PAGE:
Political visibility in struggles for coastal land control in rural Langkat, Indonesia

Pinto, Ruth (2022) Political visibility in struggles for coastal land control in rural Langkat, Indonesia. Doctoral thesis, University of East Anglia.

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State efforts to devolve resource control are often aimed at enabling more equitable and locally responsive forms of development. This thesis provides a relational analysis of how opportunities for more devolved land control are being seized and negotiated by different actors in two coastal villages of Langkat. It explores how and why residents, and a multitude of state and non-state institutions, participate in processes of devolving land control, and the material and relational consequences for coastal residents. The thesis relies on an exploratory, situational analysis approach, drawing on 126 interviews, observations and document analysis to explore these different actors’ perspectives and practices.

Developing the concept of political visibility – to be seen favourably by institutions with public or political authority – this research makes three interrelated arguments. Firstly, it demonstrates how a desire for political visibility can play a critical role in determining the success of residents’ land control practices and strategies. Secondly, by analysing how institutions consider the coast and its residents’ appeals to power, the thesis establishes the relational and performative nature of political visibility, particularly with respect to the (re)production of authority. Finally, it demonstrates how practices of political visibility are not only appeals to power but also acts of power that are reliant on various structural, material and relational factors. Within these two villages, access to political visibility, as well as its material and relational consequences, is therefore uneven. Prioritising the perspectives of rural, coastal residents, the concept of political visibility enables a more nuanced understanding of how relations with the state and other powerful institutions, alongside intra-village dynamics, can influence processes of devolution, authority and land control.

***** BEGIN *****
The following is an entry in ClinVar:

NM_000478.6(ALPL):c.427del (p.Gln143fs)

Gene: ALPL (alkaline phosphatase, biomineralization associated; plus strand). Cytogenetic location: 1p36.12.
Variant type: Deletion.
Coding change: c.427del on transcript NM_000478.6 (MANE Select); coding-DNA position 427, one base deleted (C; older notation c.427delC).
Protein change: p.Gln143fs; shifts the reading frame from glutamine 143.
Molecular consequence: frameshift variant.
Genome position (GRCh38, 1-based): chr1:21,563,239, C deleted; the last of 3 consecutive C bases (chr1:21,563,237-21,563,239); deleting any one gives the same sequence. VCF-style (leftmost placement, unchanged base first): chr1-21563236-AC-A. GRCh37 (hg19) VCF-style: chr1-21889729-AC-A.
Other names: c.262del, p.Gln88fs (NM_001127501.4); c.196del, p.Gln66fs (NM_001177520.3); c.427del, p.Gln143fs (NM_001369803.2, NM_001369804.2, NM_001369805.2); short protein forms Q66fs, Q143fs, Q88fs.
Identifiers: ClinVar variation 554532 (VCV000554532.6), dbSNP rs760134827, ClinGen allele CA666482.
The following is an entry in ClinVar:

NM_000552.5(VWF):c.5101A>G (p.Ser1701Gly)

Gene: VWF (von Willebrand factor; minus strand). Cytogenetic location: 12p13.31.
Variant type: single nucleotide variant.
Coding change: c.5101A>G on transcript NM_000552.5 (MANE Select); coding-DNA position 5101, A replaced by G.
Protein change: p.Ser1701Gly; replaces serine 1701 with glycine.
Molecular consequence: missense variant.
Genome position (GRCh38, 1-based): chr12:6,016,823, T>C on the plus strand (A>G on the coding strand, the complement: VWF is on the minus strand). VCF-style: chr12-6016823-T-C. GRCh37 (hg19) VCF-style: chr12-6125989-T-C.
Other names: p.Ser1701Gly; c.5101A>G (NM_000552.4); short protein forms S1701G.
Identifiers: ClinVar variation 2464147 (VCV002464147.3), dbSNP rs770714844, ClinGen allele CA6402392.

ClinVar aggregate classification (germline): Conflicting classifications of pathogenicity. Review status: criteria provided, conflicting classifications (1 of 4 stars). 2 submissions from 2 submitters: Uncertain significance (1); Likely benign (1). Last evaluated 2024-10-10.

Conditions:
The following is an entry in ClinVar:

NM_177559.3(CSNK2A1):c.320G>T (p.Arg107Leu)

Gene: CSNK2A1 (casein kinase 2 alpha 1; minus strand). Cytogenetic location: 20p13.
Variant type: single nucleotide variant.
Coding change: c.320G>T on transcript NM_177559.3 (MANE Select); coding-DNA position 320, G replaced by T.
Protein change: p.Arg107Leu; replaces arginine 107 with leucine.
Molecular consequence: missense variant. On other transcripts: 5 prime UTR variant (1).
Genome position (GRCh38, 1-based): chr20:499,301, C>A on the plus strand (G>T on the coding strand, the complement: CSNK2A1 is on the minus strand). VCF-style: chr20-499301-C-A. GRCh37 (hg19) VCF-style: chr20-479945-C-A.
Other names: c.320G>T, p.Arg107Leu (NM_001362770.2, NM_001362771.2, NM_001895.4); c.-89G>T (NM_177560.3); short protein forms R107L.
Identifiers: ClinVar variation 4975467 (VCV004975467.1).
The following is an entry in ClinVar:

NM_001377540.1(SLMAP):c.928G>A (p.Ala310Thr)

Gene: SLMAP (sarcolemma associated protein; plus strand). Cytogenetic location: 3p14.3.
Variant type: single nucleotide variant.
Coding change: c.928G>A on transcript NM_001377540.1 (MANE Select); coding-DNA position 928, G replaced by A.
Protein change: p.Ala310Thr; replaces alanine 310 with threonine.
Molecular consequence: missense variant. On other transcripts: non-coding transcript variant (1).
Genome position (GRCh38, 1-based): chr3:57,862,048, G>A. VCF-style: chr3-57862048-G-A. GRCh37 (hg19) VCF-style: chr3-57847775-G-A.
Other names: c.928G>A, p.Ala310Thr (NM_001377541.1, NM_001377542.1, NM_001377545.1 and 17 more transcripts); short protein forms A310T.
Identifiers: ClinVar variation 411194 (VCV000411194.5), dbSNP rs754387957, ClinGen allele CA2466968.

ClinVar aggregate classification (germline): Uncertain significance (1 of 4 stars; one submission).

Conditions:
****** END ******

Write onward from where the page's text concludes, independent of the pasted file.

Item Type: Thesis (Doctoral)
Faculty \ School: Faculty of Social Sciences > School of Global Development (formerly School of International Development)
Depositing User: Chris White
Date Deposited: 06 Sep 2023 08:11
Last Modified: 06 Sep 2023 08:11
URI: https://ueaeprints.uea.ac.uk/id/eprint/92996


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